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    Hi, i was looking at two revision guides last nite- one was Letts and i cant remember the other. They were showing how to prove the quadratic equation. One of them started by squaring the root of the equation (which was slightly boggling to follow) but the other one did it in such an easy way. The thing was, it was as if they were making it up as they went along. Firstly they multiplied both sides by 4a, then added b^2 to complete the square and subtract it to keep it level and worked from there, but this seemed so much easier than the other method.

    My only question is why did they multiply by 4a at the start? I mean, what is the mathematical reason.....
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    Can you write up the full proof for us? So that we can see what this original equation is? Sorry but your original post was a bit fuzzy.
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    Um, the derivation I'm familiar with is:

    ax² + bx + c = 0
    x² + (b/a)x + (c/a) = 0

    Rearrange to give

    [x + b/2a]² - (b²/4a²) + (c/a) = 0
    [x + b/2a]² = (b²/4a²) - (c/a)

    You multiply (c/a), top and bottom, by 4a to get

    (b² - 4ac)/4a² on the right hand side

    and the rest of the derivation is simple algebra

    That's where the 4a comes in anyway
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    hey squishy, i'll go one better and scan it for you- hang on a few mins
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    it isnt that i dont understand what they've done- i just dont understand why that particular route/method (it was late last nite i was looking! lol)
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    So you get 4ac, well that's as far as I can see, if you get 4ac somewhere then it's going to make things easier to rearange.
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    Just a question:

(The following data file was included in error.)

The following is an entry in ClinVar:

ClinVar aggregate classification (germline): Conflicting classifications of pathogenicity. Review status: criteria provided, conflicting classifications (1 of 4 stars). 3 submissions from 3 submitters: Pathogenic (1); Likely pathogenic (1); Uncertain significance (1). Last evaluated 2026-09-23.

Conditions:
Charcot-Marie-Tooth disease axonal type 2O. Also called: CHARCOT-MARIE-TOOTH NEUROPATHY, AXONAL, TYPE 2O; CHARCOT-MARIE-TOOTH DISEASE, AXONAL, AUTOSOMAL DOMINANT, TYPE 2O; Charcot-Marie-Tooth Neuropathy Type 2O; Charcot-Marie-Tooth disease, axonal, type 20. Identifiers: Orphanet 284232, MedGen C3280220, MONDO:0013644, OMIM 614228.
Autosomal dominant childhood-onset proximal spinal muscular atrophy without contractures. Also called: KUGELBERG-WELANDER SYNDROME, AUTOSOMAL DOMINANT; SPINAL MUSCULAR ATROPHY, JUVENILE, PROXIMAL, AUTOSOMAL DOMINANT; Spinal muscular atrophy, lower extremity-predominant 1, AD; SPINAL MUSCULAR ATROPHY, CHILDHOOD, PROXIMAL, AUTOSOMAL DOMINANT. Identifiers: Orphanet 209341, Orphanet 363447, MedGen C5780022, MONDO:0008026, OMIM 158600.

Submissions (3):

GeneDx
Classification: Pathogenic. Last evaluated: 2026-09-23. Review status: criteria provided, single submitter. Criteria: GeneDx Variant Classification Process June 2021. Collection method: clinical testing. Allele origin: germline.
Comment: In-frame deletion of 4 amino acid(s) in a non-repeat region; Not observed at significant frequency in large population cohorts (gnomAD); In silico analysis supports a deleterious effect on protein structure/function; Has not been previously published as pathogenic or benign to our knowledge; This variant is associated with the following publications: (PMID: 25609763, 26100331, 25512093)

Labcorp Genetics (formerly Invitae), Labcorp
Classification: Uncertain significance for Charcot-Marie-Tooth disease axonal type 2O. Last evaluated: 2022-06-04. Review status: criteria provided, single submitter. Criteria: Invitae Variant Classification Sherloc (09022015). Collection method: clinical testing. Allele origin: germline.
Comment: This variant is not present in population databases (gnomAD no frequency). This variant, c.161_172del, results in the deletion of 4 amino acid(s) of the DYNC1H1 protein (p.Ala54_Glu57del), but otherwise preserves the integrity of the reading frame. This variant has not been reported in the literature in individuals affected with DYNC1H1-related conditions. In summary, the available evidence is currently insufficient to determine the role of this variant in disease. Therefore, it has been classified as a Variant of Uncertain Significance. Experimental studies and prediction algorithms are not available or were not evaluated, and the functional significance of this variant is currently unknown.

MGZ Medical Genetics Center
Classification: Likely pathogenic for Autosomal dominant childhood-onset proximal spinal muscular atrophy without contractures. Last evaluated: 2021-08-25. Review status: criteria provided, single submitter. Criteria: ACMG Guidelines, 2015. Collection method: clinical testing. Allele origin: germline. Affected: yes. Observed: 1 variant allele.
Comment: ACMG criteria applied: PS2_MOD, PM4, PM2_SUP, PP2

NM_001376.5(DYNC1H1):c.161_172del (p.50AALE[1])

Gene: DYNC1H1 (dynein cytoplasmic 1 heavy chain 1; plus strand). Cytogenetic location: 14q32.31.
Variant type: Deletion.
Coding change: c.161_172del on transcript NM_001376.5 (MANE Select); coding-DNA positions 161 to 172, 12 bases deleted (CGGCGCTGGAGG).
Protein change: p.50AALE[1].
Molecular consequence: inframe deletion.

Imagine

    4x^2+6x+4 which =

    (4x+3)^2-5 (3 squared equals 9, so you minus 5 to keep it equal)

    The part in the proof that i dont understand, is (with the version above) when you square 3, you then have to minus 5 to end up with +4. Where does this happen in (for example) squishy's version? Thats what puzzles me a little.
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    It happens with:

    "x² + (b/a)x + (c/a) = 0

    Rearrange to give

    [x + b/2a]² - (b²/4a²) + (c/a) = 0"

    you know completing the square? you take something which isn't a perfect square, say:

    x^2 + 6x

    And as a rule, half the coefficient of x, add this number to x and square the brackets. But that's not all, because:

    (x + 3)^2 = x^2 + 6x +9

    THere's an extra nine that you've added by doing this procedure that you don't want. SO by taking nine from the whole thing, you get:

    x^2 + 6x = (x + 3)^2 - 9

    which, btw (throgh difference of 2 squares)

    (x + 3)^2 - 9 = [(x+3) + 3][(x+3) - 3] = x(x+6) = x^2 + 6x
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    yeap, just to make a complete square.
    You can also multiply both side by a to get
    (ax)^2 + (ax)*b + ac = 0.
    u knew A^2 + 2AB + B^2 = (A + B)^2 .plus then minus (b/2)^2 to get
    (ax)^2 + 2*(ax)(b/2) + (b/2)^2 - (b/2)^2 + ac = 0.
    (ax + b/2)^2 = (b/2)^2 - ac.

    As squishy did, multiplying by 4a is just another way to make a complete square.
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    yea thats ok, i understood all that- i was just tryin to see it in squishys formula ax^2+bx+c (replacing letters for numbers).

    So can someone tell me what is the theory behind completing the square, is it just an alternative for factorising and the quadratic equation? I like to know what and why for everything i do, i'd rather know why im doing somewthing- than to just carry it out like a robot.
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    (Original post by faa)
    yea thats ok, i understood all that- i was just tryin to see it in squishys formula ax^2+bx+c (replacing letters for numbers).

    So can someone tell me what is the theory behind completing the square, is it just an alternative for factorising and the quadratic equation? I like to know what and why for everything i do, i'd rather know why im doing somewthing- than to just carry it out like a robot.
    You do it to solve a quadratic, if it doesn't factorise. Eg.

    x^2 + 6x + 1 = 0

    This doesn't factorise, so you're nore gonna have nice roots. You COULD use the quadratic formula, but it's more stylish to do this (complete the square):

    x^2 + 6x + 1 = 0
    (x + 3)^2 + 1 - 9 = 0
    (x + 3)^2 = 8
    (x + 3) = +/- sqrt8 = +/- 2.sqrt2
    x = +/- 2.sqrt2 - 3

    So after doing this, the correct factorisation was:

    x^2 + 6x + 1 = (x + 2.sqrt2 - 3)(x - 2.sqrt2 - 3), but we don't need this now that we have the answers.
 
 
 
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